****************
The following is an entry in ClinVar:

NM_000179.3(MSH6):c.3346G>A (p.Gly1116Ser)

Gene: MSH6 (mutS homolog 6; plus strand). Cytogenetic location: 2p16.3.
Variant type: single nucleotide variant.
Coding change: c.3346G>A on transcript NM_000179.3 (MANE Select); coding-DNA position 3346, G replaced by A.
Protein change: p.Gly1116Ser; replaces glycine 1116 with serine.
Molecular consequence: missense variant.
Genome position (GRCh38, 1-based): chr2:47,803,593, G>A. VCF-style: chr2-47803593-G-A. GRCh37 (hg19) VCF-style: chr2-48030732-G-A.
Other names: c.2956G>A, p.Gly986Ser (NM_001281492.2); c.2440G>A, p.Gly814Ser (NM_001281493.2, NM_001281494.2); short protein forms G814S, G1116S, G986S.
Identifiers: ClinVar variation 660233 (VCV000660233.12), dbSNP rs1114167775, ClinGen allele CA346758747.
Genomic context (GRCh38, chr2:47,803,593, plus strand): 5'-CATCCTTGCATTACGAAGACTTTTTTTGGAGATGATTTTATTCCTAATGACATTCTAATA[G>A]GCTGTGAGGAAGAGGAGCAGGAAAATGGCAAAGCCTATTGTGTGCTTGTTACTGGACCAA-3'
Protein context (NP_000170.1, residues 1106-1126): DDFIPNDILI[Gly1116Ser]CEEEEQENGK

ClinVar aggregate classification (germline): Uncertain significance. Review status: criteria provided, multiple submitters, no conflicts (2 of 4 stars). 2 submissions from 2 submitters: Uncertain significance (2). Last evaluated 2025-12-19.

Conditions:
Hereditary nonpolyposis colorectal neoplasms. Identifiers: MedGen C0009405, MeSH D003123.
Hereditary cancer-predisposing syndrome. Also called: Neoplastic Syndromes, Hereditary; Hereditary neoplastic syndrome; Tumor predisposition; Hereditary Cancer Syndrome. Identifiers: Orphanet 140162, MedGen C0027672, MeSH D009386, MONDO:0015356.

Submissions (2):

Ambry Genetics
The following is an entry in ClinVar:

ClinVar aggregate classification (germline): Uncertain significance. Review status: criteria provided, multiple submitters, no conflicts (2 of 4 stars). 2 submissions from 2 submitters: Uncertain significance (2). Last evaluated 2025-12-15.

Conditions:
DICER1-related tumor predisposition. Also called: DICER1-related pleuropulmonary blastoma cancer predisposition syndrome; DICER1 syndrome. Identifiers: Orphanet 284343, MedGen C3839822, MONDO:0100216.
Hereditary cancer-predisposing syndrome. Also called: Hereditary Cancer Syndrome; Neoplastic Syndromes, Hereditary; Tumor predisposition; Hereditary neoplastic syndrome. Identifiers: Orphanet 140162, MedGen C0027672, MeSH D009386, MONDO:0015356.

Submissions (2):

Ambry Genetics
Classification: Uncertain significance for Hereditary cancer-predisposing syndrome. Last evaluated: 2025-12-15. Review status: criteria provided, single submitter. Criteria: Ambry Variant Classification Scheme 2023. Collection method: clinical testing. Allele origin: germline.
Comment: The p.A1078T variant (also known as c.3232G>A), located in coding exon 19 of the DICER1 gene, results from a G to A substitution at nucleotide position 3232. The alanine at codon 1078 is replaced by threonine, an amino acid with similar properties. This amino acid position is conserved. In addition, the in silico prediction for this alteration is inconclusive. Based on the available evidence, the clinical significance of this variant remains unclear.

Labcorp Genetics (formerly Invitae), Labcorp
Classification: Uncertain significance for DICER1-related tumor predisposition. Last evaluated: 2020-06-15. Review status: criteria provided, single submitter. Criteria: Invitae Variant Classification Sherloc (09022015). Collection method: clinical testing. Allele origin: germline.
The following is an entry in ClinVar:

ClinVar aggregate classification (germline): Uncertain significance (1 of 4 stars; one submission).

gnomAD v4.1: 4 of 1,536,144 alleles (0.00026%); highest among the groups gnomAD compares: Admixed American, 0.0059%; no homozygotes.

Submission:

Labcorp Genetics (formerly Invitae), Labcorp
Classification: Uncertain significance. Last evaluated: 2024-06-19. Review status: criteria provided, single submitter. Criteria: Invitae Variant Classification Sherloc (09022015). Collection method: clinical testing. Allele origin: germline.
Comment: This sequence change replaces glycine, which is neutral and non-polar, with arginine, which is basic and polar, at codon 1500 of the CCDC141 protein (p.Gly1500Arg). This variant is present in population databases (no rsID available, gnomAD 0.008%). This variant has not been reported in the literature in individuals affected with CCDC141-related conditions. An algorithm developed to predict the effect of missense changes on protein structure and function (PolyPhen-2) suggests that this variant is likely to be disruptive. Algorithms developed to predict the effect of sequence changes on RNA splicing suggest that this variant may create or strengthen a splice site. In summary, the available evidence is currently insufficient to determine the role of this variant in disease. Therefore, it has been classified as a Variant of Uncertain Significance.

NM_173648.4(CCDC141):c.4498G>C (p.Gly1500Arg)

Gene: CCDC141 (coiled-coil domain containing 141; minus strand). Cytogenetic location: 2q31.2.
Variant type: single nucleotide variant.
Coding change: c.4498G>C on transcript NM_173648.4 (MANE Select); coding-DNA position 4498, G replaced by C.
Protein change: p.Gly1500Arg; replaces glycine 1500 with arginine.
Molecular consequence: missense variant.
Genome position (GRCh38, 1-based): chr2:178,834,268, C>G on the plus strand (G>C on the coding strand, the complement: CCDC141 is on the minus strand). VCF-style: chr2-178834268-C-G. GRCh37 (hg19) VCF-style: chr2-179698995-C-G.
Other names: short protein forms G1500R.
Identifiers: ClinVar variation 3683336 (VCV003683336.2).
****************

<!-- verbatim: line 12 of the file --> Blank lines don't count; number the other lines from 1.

Protein context (NP_000170.1, residues 1106-1126): DDFIPNDILI[Gly1116Ser]CEEEEQENGK